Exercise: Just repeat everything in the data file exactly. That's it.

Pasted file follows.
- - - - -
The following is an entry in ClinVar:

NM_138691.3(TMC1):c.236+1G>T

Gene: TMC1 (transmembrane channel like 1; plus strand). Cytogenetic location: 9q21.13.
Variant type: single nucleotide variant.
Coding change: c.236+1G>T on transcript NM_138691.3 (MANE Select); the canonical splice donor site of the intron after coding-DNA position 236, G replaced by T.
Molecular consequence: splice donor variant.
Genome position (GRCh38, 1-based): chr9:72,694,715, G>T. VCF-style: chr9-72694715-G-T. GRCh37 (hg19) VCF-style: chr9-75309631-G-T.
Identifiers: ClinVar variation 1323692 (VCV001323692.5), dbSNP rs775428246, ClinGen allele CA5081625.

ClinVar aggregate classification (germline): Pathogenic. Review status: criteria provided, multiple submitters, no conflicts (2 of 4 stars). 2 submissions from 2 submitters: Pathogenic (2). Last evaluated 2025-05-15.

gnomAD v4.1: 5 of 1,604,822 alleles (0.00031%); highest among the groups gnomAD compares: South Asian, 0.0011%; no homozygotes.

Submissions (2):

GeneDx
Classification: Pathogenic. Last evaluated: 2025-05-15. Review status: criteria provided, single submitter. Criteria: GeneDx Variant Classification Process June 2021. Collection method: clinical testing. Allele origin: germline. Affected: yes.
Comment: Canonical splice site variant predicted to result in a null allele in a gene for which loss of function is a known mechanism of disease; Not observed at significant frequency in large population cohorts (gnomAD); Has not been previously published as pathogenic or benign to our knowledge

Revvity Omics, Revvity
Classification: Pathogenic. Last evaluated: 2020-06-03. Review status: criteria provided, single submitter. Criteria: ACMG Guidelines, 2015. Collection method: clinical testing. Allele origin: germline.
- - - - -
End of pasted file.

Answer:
The following is an entry in ClinVar:

NM_138691.3(TMC1):c.236+1G>T

Gene: TMC1 (transmembrane channel like 1; plus strand). Cytogenetic location: 9q21.13.
Variant type: single nucleotide variant.
Coding change: c.236+1G>T on transcript NM_138691.3 (MANE Select); the canonical splice donor site of the intron after coding-DNA position 236, G replaced by T.
Molecular consequence: splice donor variant.
Genome position (GRCh38, 1-based): chr9:72,694,715, G>T. VCF-style: chr9-72694715-G-T. GRCh37 (hg19) VCF-style: chr9-75309631-G-T.
Identifiers: ClinVar variation 1323692 (VCV001323692.5), dbSNP rs775428246, ClinGen allele CA5081625.

ClinVar aggregate classification (germline): Pathogenic. Review status: criteria provided, multiple submitters, no conflicts (2 of 4 stars). 2 submissions from 2 submitters: Pathogenic (2). Last evaluated 2025-05-15.

gnomAD v4.1: 5 of 1,604,822 alleles (0.00031%); highest among the groups gnomAD compares: South Asian, 0.0011%; no homozygotes.

Submissions (2):

GeneDx
Classification: Pathogenic. Last evaluated: 2025-05-15. Review status: criteria provided, single submitter. Criteria: GeneDx Variant Classification Process June 2021. Collection method: clinical testing. Allele origin: germline. Affected: yes.
Comment: Canonical splice site variant predicted to result in a null allele in a gene for which loss of function is a known mechanism of disease; Not observed at significant frequency in large population cohorts (gnomAD); Has not been previously published as pathogenic or benign to our knowledge

Revvity Omics, Revvity
Classification: Pathogenic. Last evaluated: 2020-06-03. Review status: criteria provided, single submitter. Criteria: ACMG Guidelines, 2015. Collection method: clinical testing. Allele origin: germline.